What makes teaching English in a foreign country so difficult?

in #teaching3 months ago

The ads presented by the various agencies that are filling these positions with global candidates present a picture of wonderful classroom environments of respectful and interested students all behaving themselves as they hang on every word of the teacher from a foreign land. The packages offered suggest that this job is going to be a very rewarding career path filled with adventure, satisfaction of being an educator, and respect from the community for being a valuable part of children's lives around the globe. Yet the reality is a very different situation entirely and very few people actually experience any sort of job satisfaction in this field. In just over 3 years I have nailed down a few of what I consider to be very big problems with this job in a general sense and would like to point out some warnings to those who might be considering doing this as a job and why you might want to think twice about getting involved in it.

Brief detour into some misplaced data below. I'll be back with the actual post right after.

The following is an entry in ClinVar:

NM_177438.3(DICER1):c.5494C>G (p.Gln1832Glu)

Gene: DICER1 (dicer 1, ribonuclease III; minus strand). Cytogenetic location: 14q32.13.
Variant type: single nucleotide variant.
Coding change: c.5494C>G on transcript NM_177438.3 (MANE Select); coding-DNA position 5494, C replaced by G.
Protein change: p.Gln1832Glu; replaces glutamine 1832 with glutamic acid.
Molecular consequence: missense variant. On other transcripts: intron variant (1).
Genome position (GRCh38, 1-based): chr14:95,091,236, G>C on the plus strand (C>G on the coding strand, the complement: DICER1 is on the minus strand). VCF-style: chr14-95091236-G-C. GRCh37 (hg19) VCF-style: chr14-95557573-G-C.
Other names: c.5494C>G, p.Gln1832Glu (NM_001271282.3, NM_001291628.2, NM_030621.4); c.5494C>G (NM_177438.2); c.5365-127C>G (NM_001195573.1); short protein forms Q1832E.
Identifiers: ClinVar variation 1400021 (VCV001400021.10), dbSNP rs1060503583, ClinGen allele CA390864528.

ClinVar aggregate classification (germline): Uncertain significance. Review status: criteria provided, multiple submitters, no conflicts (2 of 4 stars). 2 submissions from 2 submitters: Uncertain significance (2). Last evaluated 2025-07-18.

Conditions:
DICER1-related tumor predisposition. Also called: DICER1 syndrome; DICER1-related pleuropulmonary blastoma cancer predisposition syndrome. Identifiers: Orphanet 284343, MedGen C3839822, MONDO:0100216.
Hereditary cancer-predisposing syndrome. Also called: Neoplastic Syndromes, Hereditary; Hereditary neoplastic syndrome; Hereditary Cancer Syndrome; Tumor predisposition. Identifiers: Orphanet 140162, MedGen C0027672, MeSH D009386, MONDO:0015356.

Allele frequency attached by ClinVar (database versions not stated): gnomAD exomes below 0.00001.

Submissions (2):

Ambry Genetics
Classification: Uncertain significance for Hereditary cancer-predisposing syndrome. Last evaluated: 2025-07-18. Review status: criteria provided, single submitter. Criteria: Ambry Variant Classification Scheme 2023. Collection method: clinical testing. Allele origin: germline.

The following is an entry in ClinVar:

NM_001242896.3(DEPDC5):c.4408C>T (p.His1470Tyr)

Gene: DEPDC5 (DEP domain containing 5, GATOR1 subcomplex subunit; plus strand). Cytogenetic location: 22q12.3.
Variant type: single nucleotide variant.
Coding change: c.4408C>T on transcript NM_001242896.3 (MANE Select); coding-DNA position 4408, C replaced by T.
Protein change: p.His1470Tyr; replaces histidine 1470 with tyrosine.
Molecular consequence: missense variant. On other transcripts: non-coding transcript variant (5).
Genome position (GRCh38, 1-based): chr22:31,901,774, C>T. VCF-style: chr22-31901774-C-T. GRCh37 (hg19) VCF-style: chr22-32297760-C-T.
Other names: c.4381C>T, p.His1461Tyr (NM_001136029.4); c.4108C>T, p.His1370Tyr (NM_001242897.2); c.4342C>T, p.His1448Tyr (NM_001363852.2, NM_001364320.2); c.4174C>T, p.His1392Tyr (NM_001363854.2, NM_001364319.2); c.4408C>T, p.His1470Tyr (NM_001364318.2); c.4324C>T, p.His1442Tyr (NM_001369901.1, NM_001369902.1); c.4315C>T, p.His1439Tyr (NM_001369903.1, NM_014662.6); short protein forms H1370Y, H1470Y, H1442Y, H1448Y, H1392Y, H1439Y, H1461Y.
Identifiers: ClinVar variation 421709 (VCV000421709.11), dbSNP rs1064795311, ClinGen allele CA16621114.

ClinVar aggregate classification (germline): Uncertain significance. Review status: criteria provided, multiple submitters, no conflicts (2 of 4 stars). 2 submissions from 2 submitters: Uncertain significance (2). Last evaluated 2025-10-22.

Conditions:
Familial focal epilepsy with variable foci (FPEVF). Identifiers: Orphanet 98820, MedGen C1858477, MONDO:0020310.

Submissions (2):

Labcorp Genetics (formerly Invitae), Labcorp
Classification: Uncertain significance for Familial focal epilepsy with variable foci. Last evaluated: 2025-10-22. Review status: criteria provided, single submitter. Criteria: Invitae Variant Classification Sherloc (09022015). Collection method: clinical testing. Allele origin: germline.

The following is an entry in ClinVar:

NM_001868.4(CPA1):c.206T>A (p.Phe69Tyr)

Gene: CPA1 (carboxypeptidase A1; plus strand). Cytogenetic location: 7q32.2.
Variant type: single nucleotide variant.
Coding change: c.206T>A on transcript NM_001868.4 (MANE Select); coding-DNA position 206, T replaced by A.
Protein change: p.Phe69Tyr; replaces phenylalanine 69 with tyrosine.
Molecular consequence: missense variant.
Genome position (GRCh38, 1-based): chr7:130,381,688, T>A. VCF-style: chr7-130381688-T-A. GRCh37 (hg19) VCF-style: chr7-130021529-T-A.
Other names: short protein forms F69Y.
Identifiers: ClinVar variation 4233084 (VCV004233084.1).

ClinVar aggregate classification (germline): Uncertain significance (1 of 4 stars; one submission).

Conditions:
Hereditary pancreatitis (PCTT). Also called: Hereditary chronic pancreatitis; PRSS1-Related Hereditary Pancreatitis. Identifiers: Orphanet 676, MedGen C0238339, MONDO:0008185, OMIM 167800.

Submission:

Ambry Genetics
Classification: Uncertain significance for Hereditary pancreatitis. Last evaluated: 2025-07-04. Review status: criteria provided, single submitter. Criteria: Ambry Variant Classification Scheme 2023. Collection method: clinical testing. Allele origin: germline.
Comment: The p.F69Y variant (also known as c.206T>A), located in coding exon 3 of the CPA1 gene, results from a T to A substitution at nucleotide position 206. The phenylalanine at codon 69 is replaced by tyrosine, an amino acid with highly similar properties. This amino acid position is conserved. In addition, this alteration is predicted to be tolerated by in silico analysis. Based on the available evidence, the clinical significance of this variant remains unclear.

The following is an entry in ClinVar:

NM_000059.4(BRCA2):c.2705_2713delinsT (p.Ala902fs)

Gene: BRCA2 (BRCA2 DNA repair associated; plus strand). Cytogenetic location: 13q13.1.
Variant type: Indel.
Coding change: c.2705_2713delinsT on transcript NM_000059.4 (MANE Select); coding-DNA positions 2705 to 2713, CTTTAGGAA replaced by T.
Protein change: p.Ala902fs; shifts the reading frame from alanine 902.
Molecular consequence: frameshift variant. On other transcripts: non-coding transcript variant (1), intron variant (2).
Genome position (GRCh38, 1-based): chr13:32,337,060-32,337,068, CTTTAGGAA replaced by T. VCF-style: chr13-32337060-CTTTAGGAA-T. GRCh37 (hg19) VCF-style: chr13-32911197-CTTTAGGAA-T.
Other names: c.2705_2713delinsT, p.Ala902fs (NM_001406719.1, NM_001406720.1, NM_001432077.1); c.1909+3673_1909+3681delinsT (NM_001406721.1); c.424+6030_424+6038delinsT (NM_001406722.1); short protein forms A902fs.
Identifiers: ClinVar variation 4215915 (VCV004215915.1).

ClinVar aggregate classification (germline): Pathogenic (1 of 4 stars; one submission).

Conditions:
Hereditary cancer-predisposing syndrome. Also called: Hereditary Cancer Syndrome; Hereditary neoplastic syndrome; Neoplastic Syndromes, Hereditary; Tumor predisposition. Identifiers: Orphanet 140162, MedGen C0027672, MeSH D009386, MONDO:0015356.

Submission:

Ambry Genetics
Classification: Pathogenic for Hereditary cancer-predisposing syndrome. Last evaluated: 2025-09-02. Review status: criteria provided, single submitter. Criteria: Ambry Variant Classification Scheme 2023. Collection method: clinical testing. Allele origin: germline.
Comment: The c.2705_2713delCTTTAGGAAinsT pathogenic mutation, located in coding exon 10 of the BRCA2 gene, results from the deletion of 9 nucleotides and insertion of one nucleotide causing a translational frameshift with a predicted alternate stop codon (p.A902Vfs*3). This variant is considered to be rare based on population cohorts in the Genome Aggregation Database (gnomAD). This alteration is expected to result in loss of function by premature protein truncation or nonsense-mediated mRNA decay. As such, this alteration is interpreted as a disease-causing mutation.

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Language barriers

Remember that time when you had a teacher in your classroom where the person didn't speak the same language as you and any confusion that you experienced couldn't be resolved because you couldn't actually communicate with them? Yeah, me neither because it didn't happen.

In Thailand and other countries nearby that I have met people who have taught there, this is exactly the situation that everyone finds themselves in. I do not speak Thai on a meaningful enough level to ever be able to explain anything to a student in their native tongue and the students do not speak English on a level well-enough to have an in-depth conversation with me. This is true with a vast majority of the Thai staff that are employed here as well.